Speaking at yesterday’s launch of ‘Tourism: jobs and growth’ - a new Deloitte study commissioned by VisitBritain – the Minister admitted to being ‘blown away’ by the industry’s potential to create 300,000 jobs by 2020, commending the British Hospitality Association (BHA) for helping to galvanise the industry.
“The commitment of the hospitality and tourism industry to creating jobs and supporting young people has been brought into sharp focus by the British Hospitality Association’s Big Conversation,” said Grant.
“It has shown the potential of creating 300,000 new jobs by 2020 and 1,000 employers have already pledged to create 5,000 jobs and 15,000 apprenticeships.
“This is truly impressive, and it’s initiatives like this which help to realise the potential outlined in today’s report.”
The Deloitte report revealed that the tourism industry now supports over three million jobs across the UK (9.6 per cent of UK employment), and that recent employment growth has been ‘stellar’ – more than four times the rate of manufacturing.
Ufi Ibrahim, chief executive of the BHA, said: "The Hospitality industry is UK plc's brightest star. We account for one third of all new jobs created in Britain between 2010 and 2012, taking us to three million employees across all regions of the UK - from coastal to rural, towns and cities. This growth will move hospitality up into the top three biggest employers in Britain.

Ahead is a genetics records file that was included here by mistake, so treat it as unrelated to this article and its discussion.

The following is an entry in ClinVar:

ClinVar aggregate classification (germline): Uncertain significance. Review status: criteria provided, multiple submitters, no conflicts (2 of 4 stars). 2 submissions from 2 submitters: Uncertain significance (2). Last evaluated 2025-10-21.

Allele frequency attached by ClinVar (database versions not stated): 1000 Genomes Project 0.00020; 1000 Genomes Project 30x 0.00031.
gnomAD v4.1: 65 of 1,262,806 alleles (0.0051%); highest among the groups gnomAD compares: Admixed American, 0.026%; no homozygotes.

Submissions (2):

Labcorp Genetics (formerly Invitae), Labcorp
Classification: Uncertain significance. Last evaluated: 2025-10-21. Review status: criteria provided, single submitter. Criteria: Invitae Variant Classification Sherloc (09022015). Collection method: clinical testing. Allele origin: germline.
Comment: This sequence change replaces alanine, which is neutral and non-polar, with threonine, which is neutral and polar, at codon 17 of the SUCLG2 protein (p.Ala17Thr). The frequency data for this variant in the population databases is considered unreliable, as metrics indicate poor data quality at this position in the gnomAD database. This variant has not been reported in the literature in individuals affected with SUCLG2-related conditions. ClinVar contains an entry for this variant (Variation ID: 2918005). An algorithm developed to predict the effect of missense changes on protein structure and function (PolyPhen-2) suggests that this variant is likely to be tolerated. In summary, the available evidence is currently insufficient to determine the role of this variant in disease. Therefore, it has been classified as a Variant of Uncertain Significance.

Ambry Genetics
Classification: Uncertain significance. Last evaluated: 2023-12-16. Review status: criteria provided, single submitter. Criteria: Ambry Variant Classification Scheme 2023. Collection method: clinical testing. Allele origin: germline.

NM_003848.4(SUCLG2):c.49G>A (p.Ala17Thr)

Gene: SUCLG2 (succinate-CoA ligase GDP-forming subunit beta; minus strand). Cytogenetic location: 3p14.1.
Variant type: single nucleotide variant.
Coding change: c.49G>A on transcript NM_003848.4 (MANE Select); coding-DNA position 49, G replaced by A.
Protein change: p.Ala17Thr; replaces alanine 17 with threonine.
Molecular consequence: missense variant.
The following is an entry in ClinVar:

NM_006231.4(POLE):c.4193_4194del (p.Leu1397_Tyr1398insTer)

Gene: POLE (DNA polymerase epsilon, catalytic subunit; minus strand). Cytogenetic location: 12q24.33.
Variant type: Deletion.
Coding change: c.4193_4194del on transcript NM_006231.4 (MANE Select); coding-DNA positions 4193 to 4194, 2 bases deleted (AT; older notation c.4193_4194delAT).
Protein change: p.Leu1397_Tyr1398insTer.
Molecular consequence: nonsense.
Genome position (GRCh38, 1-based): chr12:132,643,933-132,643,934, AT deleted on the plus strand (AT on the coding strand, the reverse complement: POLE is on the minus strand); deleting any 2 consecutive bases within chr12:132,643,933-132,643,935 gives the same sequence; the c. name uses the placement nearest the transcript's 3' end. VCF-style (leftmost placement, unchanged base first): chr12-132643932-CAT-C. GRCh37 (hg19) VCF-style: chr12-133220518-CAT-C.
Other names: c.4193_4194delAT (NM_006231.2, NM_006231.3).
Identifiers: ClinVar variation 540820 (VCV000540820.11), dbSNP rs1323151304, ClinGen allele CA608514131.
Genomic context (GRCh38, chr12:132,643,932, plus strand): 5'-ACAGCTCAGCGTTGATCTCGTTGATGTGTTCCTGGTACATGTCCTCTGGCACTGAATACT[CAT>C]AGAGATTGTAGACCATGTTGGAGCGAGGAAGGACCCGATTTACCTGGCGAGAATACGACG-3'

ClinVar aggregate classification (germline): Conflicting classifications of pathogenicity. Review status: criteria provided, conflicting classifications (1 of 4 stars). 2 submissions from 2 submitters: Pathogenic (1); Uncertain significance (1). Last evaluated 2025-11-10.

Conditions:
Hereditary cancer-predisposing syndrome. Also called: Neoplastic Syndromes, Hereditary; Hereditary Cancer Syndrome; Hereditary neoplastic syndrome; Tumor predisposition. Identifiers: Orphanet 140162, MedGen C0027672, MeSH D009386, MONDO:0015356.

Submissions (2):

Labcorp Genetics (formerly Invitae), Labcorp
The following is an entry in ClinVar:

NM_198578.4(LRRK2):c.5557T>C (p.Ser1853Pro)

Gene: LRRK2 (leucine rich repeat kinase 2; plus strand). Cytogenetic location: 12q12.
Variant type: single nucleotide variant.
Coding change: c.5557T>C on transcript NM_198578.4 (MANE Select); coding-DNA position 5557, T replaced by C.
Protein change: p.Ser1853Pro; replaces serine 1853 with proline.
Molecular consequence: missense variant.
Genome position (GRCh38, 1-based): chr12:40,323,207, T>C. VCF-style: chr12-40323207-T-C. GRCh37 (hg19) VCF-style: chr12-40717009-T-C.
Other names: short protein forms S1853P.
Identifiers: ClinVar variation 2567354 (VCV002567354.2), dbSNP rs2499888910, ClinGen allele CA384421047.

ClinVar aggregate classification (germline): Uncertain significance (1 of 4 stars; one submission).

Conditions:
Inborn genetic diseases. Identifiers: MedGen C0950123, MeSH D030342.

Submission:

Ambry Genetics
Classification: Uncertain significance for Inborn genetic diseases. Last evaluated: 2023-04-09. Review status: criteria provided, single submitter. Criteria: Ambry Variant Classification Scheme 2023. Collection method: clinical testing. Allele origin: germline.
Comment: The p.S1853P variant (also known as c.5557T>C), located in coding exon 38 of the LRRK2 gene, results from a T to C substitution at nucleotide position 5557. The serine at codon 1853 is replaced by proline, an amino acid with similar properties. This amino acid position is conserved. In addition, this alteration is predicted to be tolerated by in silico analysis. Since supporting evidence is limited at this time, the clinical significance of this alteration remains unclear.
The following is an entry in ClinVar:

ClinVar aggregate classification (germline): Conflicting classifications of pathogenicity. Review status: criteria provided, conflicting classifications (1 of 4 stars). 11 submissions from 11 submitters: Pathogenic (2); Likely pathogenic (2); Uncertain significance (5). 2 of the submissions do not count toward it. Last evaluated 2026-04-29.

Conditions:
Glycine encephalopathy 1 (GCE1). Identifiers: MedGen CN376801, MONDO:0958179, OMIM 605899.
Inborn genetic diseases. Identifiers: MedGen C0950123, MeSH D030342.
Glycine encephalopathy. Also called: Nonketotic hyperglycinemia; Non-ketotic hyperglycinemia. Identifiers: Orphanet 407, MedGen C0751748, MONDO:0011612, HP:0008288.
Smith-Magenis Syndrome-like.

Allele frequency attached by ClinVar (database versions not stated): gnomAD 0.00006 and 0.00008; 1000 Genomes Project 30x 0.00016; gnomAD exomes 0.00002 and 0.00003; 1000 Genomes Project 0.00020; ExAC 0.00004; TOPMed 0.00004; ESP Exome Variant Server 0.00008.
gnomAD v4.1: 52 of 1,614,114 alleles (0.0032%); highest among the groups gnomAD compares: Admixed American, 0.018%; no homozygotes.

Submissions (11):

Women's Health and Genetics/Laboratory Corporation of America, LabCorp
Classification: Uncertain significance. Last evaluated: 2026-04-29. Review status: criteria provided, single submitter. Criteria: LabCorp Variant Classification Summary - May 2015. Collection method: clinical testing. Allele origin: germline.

“As other industries increasingly automate and outsource jobs, hospitality stands out for the scale of jobs it represents, especially for young entrants, and for the pace and extent of career development offered across our industry.
“There are few industries that can match Hospitality's power to propel individuals from entry level to boardrooms across Britain."
The BHA has been behind the recent series of Big Conversation events across the UK, which have provided an opportunity for young people to talk with key industry faces about a potential career in hospitality.
As well as setting out industry successes, yesterday’s study also made recommendations for improvement, suggesting that the hospitality and tourism sector had yet to embrace the potential offered by cutting-edge technologies.
In response, Ibrahim added: “Forty-four per cent of people employed in the hospitality sector are under 30. This is a technology-savvy generation of young people who, as they grow through the ranks in hospitality, will no doubt embrace the technological opportunities and help the industry to reach its full digital-potential.”